Medication Aide Job Description
Medication Aides in Some States, Certified Medication Aides in Clinical Settings, Certified Medication Aide: A Job Description, Certified Medication Aides in Nursing and more about medication aide job. Get more data about medication aide job for your career planning.
Medication Aides in Some States
In some places, aides are not allowed to administer all types of medicine themselves. Some methods might require a licensed nurse or doctor. A medication aide can help the nurse or doctor.
The aide is responsible for distributing the medication to patients who can take it themselves. An aide will measure vital signs of patients throughout the day. If a patient's vital signs are outside of the normal range, the aide will inform the facility's nurses or doctors on duty.
A medication aide must note any allergies or other reactions in patients' files. To respond to and contact doctors in an emergency, medication aides need to know how to recognize and assess the signs. Some states have people who help with medication.
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Certified Medication Aides in Clinical Settings
Certified medication aides, also known as CMAs, administer all kinds of medication. Hospitals, nursing homes, and medical facilities hire certified medication aides to work full-time on nights and weekends. Certified medication aides work in a collaborative team environment in clinical settings.
They don't travel outside of the facility to do their jobs. The nursing supervisor usually has certified medication aides on duty. All prescriptions are taken properly and the dosage instructions are followed as certified medication aides watch patients administer their own medication.
Certified Medication Aide: A Job Description
A certified nursing assistant or a Certified Medication Aide is in charge of providing the daily medications to the patients. You will be working in a hospital or medical staff. You will be responsible for keeping an eye on the patient and reporting any changes to the doctor.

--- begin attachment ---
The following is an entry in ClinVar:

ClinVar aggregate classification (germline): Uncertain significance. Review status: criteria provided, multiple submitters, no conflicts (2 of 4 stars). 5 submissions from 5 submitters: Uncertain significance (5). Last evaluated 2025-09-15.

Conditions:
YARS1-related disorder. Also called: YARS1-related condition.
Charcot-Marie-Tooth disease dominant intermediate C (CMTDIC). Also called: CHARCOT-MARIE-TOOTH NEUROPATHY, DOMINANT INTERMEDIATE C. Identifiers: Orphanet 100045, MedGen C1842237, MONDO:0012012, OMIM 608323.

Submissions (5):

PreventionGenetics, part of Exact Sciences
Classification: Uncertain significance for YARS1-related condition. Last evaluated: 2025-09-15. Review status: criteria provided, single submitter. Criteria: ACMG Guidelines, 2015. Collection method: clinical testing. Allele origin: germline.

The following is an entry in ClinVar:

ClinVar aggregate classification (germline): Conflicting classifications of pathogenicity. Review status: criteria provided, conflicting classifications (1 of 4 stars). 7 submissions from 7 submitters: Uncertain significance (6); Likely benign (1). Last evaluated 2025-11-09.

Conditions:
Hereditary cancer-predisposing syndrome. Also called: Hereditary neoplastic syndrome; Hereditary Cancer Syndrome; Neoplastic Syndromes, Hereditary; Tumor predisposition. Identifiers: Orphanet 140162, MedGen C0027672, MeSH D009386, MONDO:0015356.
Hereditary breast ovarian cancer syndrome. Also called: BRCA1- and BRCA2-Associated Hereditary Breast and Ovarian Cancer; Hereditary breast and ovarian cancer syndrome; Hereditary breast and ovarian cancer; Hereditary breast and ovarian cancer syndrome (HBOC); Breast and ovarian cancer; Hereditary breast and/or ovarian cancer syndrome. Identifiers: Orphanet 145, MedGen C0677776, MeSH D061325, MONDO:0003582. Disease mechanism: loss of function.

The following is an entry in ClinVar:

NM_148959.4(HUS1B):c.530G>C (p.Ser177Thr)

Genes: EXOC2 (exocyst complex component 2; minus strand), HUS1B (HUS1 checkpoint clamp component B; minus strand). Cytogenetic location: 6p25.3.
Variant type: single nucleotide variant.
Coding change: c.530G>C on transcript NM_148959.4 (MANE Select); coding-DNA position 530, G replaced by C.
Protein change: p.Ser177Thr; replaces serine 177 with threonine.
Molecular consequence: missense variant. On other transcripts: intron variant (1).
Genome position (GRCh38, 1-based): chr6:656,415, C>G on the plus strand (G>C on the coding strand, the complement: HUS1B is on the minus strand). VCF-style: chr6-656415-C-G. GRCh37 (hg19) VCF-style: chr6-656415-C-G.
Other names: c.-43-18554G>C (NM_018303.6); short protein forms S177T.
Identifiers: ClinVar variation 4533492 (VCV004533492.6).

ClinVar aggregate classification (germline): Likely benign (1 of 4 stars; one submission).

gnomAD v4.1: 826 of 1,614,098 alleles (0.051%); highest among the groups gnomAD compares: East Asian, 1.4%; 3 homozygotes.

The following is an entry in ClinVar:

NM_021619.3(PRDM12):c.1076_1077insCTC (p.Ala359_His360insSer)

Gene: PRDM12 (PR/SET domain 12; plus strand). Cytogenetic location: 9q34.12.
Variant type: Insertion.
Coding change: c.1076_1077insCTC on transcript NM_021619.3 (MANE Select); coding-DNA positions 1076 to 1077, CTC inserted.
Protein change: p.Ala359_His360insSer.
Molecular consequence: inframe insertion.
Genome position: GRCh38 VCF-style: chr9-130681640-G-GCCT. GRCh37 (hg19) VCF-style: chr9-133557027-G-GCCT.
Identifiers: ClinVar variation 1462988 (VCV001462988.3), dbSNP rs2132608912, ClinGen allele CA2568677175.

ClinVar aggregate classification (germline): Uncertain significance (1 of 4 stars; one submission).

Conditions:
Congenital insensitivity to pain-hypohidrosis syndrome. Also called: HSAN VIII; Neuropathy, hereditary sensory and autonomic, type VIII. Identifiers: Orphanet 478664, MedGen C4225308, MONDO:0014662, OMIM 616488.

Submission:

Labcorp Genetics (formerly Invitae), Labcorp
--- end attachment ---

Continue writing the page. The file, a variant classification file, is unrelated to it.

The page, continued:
You need to be passionate about medicine to be a Certified Medication Aide. You will have to be positive throughout your work hours, and you will have to work around patients going through tough times. You should have a good knowledge of medical equipment.
You have to be passionate about the job and you have to be enthusiastic about learning new techniques. A certified medication aide will have to be skilled and responsible at medical care as they will be performing tests and making reports. Good analyzing skills and attention to detail are required to monitor the patient's health.
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Certified Medication Aides in Nursing
Certified medication aides can be found in nursing homes, rehabilitation centers, adult day care centers, hospitals, schools, and correction facilities. Some medication aides work for a traveling nurse company that visits a patient's home to administer their medication. To get a two-year associate's degree or a four-year bachelor's degree in nursing, medication aides need to go back to school.
Students study a variety of areas. After training, graduates can sit for a license. The median salary for certified medication aides with at least one year of experience was between $18,118 and $28,730, with an hourly rate of $9.68 to $12.25.